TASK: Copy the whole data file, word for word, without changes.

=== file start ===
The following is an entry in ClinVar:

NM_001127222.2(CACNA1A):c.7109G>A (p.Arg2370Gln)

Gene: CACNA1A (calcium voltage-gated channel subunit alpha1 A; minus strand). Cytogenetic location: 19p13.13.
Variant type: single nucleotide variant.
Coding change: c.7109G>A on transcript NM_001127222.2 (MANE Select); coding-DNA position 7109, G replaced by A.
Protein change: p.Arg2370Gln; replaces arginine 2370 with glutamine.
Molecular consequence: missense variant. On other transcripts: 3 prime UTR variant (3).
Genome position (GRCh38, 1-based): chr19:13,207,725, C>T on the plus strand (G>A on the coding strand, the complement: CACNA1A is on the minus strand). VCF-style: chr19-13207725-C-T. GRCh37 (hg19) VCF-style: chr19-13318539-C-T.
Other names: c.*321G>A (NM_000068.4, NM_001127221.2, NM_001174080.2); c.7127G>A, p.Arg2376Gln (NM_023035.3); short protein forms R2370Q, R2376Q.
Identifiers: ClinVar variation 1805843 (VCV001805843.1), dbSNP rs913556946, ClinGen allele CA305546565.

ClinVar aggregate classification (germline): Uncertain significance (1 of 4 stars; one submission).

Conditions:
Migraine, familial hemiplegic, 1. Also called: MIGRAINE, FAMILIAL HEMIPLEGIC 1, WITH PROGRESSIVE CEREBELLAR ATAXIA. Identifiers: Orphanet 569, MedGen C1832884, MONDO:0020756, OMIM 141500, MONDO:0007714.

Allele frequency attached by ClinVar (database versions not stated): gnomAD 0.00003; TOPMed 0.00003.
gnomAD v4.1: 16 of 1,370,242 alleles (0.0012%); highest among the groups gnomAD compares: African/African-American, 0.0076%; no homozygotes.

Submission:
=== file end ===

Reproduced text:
The following is an entry in ClinVar:

NM_001127222.2(CACNA1A):c.7109G>A (p.Arg2370Gln)

Gene: CACNA1A (calcium voltage-gated channel subunit alpha1 A; minus strand). Cytogenetic location: 19p13.13.
Variant type: single nucleotide variant.
Coding change: c.7109G>A on transcript NM_001127222.2 (MANE Select); coding-DNA position 7109, G replaced by A.
Protein change: p.Arg2370Gln; replaces arginine 2370 with glutamine.
Molecular consequence: missense variant. On other transcripts: 3 prime UTR variant (3).
Genome position (GRCh38, 1-based): chr19:13,207,725, C>T on the plus strand (G>A on the coding strand, the complement: CACNA1A is on the minus strand). VCF-style: chr19-13207725-C-T. GRCh37 (hg19) VCF-style: chr19-13318539-C-T.
Other names: c.*321G>A (NM_000068.4, NM_001127221.2, NM_001174080.2); c.7127G>A, p.Arg2376Gln (NM_023035.3); short protein forms R2370Q, R2376Q.
Identifiers: ClinVar variation 1805843 (VCV001805843.1), dbSNP rs913556946, ClinGen allele CA305546565.

ClinVar aggregate classification (germline): Uncertain significance (1 of 4 stars; one submission).

Conditions:
Migraine, familial hemiplegic, 1. Also called: MIGRAINE, FAMILIAL HEMIPLEGIC 1, WITH PROGRESSIVE CEREBELLAR ATAXIA. Identifiers: Orphanet 569, MedGen C1832884, MONDO:0020756, OMIM 141500, MONDO:0007714.

Allele frequency attached by ClinVar (database versions not stated): gnomAD 0.00003; TOPMed 0.00003.
gnomAD v4.1: 16 of 1,370,242 alleles (0.0012%); highest among the groups gnomAD compares: African/African-American, 0.0076%; no homozygotes.

Submission: